Crim. No. 364.
February 6, 1915.
APPEAL from a judgment of the Superior Court of Los Angeles County and from an order denying a new trial. George H. Cabaniss, Judge presiding.
The facts are stated in the opinion of the court.
Chauncey Gardner, for Appellant.
U.S. Webb, Attorney-General, George Beebe, Deputy Attorney General, and Robert M. Clarke, Deputy Attorney-General, for Respondent.
The defendant appeals from a judgment entered pursuant to a verdict finding him guilty of the crime of grand larceny, and from an order denying his motion for a new trial.
According to the evidence, the defendant obtained from the prosecuting witness, Minnie Benner, the sum of one hundred dollars upon a representation made to her by the defendant that the money was to be paid over by him to blackmailers who, he told her, were threatening a criminal prosecution against the defendant and said prosecuting witness. The evidence tended to show, and the jury evidently believed, that there were no such persons threatening any prosecution and that the representations were falsely made by the defendant in order to impress fear upon the mind of Miss Benner and thereby induce her to give up possession of the money.
Although some assignments of misconduct on the part of the trial judge are contained in appellant's brief, it appears that no objections were made at the trial to the language used by the court, except in one instance. At that time the judge disavowed any intention to make any comment upon the testimony of the defendant, and instructed the jury that he was not to be understood as having made any suggestion, comment, or intimation whatsoever as to the truth or falsity of the testimony. Thereupon defendant's counsel expressed himself as satisfied. We also are satisfied that the defendant suffered no prejudice by the conduct complained of.
At the oral argument the defendant's counsel admitted that the only point that is really worthy of the serious consideration of this court is based upon defendant's contention that the money was paid over to him by the prosecuting witness as a loan whereby the relation of debtor and creditor was established; that the title to the money passed to the defendant, and that therefore there could be no larceny. Our examination of the record convinces us that there is no other question requiring our attention. There is ample evidence to sustain the jury's implied finding that the transaction was not a loan and that the prosecuting witness parted merely with the possession of her money and that the title did not pass. Although Miss Benner referred to the transaction as a loan, her testimony further shows clearly that she gave the money to the defendant under the influence of said representations, in order to prevent the making of public charges by the supposed detectives, and for the specific purpose of having it given to the detectives in order to keep herself and the defendant from being arrested. The defendant himself admitted receiving the money and denied that he received it as a loan. His testimony is that not one single word was said about a loan, and that "all she said was to give it to those men to keep their mouths quiet." Having so testified, the defendant is in the poorest possible position to contend now that the evidence necessarily proved the transaction to be in the nature of a loan.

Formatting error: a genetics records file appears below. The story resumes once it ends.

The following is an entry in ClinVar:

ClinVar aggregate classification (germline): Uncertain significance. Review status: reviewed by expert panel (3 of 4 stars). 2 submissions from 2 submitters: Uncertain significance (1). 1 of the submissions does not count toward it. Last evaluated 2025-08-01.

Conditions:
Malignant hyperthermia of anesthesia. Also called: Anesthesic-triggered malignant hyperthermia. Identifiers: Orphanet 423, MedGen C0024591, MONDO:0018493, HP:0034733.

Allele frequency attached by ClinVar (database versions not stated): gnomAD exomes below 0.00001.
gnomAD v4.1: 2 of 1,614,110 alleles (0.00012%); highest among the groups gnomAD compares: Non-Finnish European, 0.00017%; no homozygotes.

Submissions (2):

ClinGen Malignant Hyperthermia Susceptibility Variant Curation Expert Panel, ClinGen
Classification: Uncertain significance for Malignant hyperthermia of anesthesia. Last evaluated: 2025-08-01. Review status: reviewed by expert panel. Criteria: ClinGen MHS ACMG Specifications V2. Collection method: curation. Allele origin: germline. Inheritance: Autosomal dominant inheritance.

The case is clearly within the principle of such decisions as People v. Rial, 23 Cal.App. 713, [ 139 P. 661]; People v. Schenone, 19 Cal.App. 280, [ 125 P. 758]; and People v. Arnold, 17 Cal.App. 68, [ 118 P. 729]. By means of persistent misrepresentations the defendant took advantage of the ignorance and fears of the prosecuting witness and thereby secured possession of her money with the fraudulent intent of appropriating it to his own use. She consented to the change in its possession for a certain purpose that was never consummated and was never intended by the defendant to be consummated. Under these circumstances, it must be held that the jury was justified in finding that the title did not pass and that the defendant was guilty of the crime of grand larceny.
The judgment and order are affirmed.
James, J., and Shaw, J., concurred.
A petition to have the cause heard in the supreme court, after judgment in the district court of appeal, was denied by the supreme court on April 5, 1915.